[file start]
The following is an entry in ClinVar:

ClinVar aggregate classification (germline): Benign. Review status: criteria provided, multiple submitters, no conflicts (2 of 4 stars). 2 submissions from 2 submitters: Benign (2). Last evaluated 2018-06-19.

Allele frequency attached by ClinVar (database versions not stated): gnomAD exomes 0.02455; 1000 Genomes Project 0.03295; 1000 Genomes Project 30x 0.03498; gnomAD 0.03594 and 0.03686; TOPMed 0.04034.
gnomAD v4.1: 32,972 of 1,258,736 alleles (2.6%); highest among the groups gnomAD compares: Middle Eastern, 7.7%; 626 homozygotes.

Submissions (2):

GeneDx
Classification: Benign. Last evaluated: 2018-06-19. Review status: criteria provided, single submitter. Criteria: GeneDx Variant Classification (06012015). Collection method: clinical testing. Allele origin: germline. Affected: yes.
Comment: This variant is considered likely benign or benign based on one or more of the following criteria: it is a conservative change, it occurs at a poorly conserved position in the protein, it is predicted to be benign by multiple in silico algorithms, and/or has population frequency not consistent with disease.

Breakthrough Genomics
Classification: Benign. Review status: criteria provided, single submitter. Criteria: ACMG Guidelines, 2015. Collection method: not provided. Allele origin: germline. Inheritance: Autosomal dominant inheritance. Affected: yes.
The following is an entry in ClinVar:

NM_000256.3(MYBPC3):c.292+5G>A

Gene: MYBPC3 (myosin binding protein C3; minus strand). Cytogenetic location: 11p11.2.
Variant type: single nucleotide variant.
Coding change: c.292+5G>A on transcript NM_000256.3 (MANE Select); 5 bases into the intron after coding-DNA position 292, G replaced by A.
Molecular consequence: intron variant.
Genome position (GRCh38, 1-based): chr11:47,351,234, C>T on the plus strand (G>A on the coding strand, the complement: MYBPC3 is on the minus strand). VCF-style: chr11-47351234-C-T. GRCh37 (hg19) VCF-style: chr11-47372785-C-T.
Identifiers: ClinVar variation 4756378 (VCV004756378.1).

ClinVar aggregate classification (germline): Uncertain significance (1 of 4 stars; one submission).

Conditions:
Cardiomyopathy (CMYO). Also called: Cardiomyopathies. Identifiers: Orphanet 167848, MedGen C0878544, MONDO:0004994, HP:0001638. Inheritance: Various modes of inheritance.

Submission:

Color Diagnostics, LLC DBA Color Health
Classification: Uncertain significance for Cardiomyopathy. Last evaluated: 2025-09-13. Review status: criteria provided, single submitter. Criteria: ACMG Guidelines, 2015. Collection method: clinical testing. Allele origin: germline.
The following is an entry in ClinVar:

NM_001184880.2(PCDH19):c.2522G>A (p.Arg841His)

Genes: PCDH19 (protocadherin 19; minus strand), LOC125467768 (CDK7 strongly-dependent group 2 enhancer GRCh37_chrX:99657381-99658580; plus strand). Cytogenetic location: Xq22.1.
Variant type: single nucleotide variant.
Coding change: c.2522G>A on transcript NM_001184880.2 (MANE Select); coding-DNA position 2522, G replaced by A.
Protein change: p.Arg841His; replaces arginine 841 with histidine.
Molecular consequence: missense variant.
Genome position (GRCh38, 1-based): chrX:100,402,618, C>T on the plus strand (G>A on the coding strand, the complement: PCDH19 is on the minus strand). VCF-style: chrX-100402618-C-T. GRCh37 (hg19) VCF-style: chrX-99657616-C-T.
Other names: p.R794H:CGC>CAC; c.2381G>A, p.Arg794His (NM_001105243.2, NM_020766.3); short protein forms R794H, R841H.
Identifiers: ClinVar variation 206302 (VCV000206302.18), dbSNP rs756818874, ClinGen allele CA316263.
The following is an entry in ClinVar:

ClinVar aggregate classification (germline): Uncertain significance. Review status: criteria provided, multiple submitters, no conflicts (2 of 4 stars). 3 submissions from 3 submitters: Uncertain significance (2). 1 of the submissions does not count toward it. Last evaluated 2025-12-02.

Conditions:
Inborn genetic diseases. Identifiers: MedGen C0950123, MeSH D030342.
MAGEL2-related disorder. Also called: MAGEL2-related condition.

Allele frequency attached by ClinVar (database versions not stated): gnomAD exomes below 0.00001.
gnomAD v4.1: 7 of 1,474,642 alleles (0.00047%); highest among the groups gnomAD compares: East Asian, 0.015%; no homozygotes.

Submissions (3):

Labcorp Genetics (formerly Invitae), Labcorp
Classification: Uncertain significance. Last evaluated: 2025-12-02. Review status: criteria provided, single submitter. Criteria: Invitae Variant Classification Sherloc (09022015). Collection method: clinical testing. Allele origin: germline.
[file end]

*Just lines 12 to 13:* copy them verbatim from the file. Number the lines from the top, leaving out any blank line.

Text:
NM_000256.3(MYBPC3):c.292+5G>A

Gene: MYBPC3 (myosin binding protein C3; minus strand). Cytogenetic location: 11p11.2.